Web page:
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Wednesday, May 30, 2012

Tracking down an agent and an editor

When is the best time to start searching for an agent or a publisher for a novel?

Is an agent really necessary?

Would self-publishing (through Amazon, for instance) be a better option?

These three interesting questions came up on the Facebook page “All Things Nautical” recently, attracting even more interesting answers.

Let’s look at the first one, first:

When is the best time in the novel-writing process to start sending out proposals?

The reaction was definite.  While it’s okay (and sometimes a very good idea) to send out a proposal and outline for a non-fiction book before the book is written (or even started), a novel must be Finished.  To tell a prospective agent or editor that the novel is not finished is usually a cause for instant rejection.

And, not only should it be finished, but it should be polished, too.  Which means no typos, no aberrant formatting, no redundancies. As one correspondent added, it should not only be finished, but scrubbed repeatedly by you and also at least one other competent and educated reader.

Another, who used to work at a publishing company, fervently agreed. The best favor you can do yourself is to find a good editor, technical reader, and proofreader before you submit your manuscript, she wrote. Some of the manuscripts that came in were perfectly “horrible to read”—and while the publishing company had its own editors who were perfectly capable of fixing all those awful errors, “the less work the company has to do, the better, in the eyes of the company.”

Others advised multiple submissions (usually consisting of first 3 chapters and a synopsis). However, the publisher’s guidelines may indicate that they will not accept multiple submissions (i.e. sending the same submission to various agents and/or publishing houses). The problem with this is that some houses take 6 weeks to three months to reply and a few never get back to you. Receiving a rejection after waiting weeks and then submitting somewhere else can mean you spend a year in just 3-4 submissions. Trying to do the right thing can be very frustrating ...

Second: how to hunt out that ideal agent.

Good advice was to phone a prospective agent, saving a lot of time and effort.  Nowadays, many agents will respond to emails. You can find this out by going to one of the publications that list agents and their fields of specialty and whether or not they will accept the manuscripts of "new" (i.e., debut) authors. Literary Market Place and Writer's Market are two. The best, perhaps, is Jeff Herman's Guide to Book Publishers, Editors and Literary Agents.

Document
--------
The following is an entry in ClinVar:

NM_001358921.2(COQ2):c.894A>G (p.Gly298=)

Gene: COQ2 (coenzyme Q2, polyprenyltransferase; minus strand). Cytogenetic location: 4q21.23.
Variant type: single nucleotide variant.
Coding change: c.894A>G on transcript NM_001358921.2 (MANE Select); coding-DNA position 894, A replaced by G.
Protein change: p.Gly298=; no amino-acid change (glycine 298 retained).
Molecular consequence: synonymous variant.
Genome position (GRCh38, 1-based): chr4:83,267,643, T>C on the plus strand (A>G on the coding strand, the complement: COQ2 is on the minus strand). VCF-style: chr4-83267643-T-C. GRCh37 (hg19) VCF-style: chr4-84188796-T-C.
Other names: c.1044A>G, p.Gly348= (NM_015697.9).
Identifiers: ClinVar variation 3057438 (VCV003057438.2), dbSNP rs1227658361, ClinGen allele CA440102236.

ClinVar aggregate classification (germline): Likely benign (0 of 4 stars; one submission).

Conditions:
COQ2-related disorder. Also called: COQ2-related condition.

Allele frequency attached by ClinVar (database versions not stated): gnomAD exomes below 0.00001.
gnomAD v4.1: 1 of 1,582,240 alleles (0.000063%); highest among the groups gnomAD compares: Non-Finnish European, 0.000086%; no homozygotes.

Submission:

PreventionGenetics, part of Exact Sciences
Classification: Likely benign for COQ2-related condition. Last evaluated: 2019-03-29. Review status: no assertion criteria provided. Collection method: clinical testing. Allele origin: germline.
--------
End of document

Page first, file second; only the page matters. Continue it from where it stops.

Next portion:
Whether you phone or query via the internet, the call or the email should be short.  Remember the “elevator” advice—pitch your idea in exactly the time that it would take to get from one floor to the next if you were in an elevator with that agent.

But, is an agent really necessary?

Some said yes, one pointing out that agents have more clout and knowledge than authors when it comes to the major houses.  If you want to approach one of the Big Six New York publishers, you have to do so through an agent, as none will consider a manuscript sent in "over the transom." However, securing an agent can be as hard—or harder—than finding a publisher, and even then there is no guarantee that they will find a home for your book.

You don't need an agent to approach most smaller publishers. And a smaller publisher will often commit its entire publishing team to your book, whereas none of the Big Boys (or Girls) in New York will commit much of anything unless your name in Bernard Cornwell or Philippa Gregory -- in which case the sky is the marketing limit.

A small word of warning -- if you query a "small" publisher, make sure it is not just an imprint of one of the major publishers. These are listed on this very good site posted by blogger Scott Marlowe.

Personally, I think that unless you are very lucky in snaring an enthusiastic agent with good contacts in good publishing houses, you might be better at selling your idea yourself. An agent, however, is very useful in negotiating a contract, and keeping the publisher to the agreed terms. For anyone who does manage to sell a book without an agent, I strongly recommend joining the Authors Guild, which has a free -- and very quick -- service vetting contracts. It can save many pitfalls.

Self-Publishing as an option 

Well, there is that self-publishing (the “indie”) route. In these hard economic times publishers are very conscious that every book is a gamble, and they all would like that gamble to be a sure bet. Accordingly (unlike agents), they are more reluctant to take a punt on an unpublished author, no matter how good the writing might be. So, indie publishing is an increasingly attractive option.

Be prepared to do all the marketing yourself, though, as one correspondent warns. Companies that offer self-publishing services do not do ANY marketing, despite what they might say. Amazon is an exception, since it's the biggest book retailer.

No wonder they say that writing the book is the easy part!

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